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MacVoy appreciates the opportunity to return to the CCHA
Oct. 27, 2007
By LINDA BOUVET, LSSU Sports Information Director
Sophomore forward Zac MacVoy may be a rookie on the Lake Superior State hockey team, but he's no stranger to the Central Collegiate Hockey Association's brand of hockey.
It's easy to see why the Laker coaching staff picked up MacVoy, who is a 6-2, 215-pound forward from Livonia, Mich. Size has always been an important factor in the Lakers' scheme. And as the program continues to improve, they hope to find players with the right mix of size and speed.
MacVoy played for the U.S. National Development Program's 17-under and 18-under teams before heading to the University of Michigan as an 18-year-old. He found that U-M wasn't the right fit for him, and spent last season playing junior hockey with the Omaha Lancers and Ohio Junior Bluejackets of the United States Hockey League.
Although he made the most of his stint in juniors, MacVoy missed the college atmosphere and is thrilled to be back with a CCHA team.
"Once I got the offer from Lake Superior State, I was happy I could stay in the same league and show I can compete in this league," MacVoy said. "I know what the style of play is like and how the reffing is. I have a lot of friends in this league."
MacVoy said he had the jitters of a freshman during the Lakers' season opener at the Superior Showcase.
"I felt more like a freshman, getting used to the speed and size again," he said. "I'll get used to it."
MacVoy is one of 14 underclassmen who have dressed for the Lakers during their first three games. He knows the freshmen and sophomores are expected to contribute this season, and that they don't have much time to acclimate. Six of the Lakers' next eight games are against some of the nation's highest-rated teams, including defending NCAA champion Michigan State.
"We are young class-wise, but not age-wise, which is good," MacVoy said. "We have a mature team - a real good group of guys - and we all get along really well. I've never played a system like this. But the way Coach has gone through it, he is very lenient with the guys and making it easier to adjust to the system. It's different than what a lot of guys have played. The responsibilities for the wingers, the defensive responsibilities - they are different for different positions. Most teams have the same system. I like this. It gets you more involved."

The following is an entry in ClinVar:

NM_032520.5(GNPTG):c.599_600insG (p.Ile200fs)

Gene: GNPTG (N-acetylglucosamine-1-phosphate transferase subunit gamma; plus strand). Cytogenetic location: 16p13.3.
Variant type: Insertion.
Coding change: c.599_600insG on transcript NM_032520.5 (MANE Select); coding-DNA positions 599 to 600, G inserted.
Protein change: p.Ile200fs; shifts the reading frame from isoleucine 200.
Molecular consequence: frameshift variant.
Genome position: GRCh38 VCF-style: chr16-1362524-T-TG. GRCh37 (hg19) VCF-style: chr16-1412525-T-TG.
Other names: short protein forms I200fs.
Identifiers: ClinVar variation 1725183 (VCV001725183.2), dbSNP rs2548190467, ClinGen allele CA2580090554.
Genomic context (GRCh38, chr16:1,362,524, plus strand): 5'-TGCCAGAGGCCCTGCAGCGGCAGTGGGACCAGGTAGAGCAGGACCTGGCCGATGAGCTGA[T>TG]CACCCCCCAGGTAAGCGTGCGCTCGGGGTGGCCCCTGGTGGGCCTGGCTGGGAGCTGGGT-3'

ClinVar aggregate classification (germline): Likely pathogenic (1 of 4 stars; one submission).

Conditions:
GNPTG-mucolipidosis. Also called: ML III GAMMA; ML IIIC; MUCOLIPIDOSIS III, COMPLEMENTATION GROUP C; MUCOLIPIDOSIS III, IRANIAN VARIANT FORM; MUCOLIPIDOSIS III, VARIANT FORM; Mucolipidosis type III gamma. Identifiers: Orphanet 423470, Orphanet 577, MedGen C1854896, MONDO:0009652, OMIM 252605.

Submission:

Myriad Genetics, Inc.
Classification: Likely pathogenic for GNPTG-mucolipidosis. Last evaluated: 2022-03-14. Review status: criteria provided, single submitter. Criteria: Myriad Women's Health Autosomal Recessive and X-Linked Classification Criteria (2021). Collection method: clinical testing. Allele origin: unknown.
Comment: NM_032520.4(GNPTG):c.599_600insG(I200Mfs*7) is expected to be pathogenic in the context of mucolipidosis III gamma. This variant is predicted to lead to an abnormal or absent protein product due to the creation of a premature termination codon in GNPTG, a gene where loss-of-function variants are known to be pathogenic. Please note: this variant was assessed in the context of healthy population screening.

MacVoy is now living in a much different environment than he did when he attended U-M's 38,000-student campus. He was familiar with the Lakers after playing the Soo Indians in North American Hockey League games during his two seasons with the USNTDP.
"When you walk downtown and see Canada right across the river, you forget you're in Michigan sometimes," MacVoy said. "I like how it's small and the community is so close. Everybody knows you. The housing situation, I like that a lot too. Everyone is living in the same area."
MacVoy never stopped taking classes since enrolling at U-M in 2005 and he is on track to earn a business degree.
MacVoy's father, Doug, is a Canadian who has played hockey, and Zac's older brother also played hockey. He is the also the second cousin of NHL Hall of Famer, Norm Ullman, of the Detroit Red Wings and Toronto Maple Leafs.
"Livonia is a big-time hockey community," MacVoy said. "I also played golf and baseball, but by my freshman year of high school I had made hockey my No. 1 sport."
While with the USNTDP, MacVoy played for former LSSU assistant coach Ron Rolston, who is one of current LSSU coach Jim Roque's best friends.
"The system there is different, but he is the same type of coach and same type of person as Coach Roque," MacVoy said. "They are both funny guys and have open communication with their players, which I like."
In addition to visiting Sault Ste. Marie to play the Soo Indians with the USNTDP, MacVoy traveled to Slovakia, Finland, Russia and Newfoundland.
"That hockey brings you to those places is amazing," MacVoy said. "Even though I was playing only a half hour away from home, playing for (the USNTDP) and playing for my country was a big step and forced me to mature a bit fast."
His fondest memory was winning a tournament in a packed 6,000-seat pro rink in Russia.
"It seemed like everyone hated us there," he recalled. "We were in an area that had been open to the public for only 20 years. It was a 12-hour bus ride from the airport just to get there. But we stayed in a real nice hotel, and it was a nice city."
Lake Superior State Men's Ice Hockey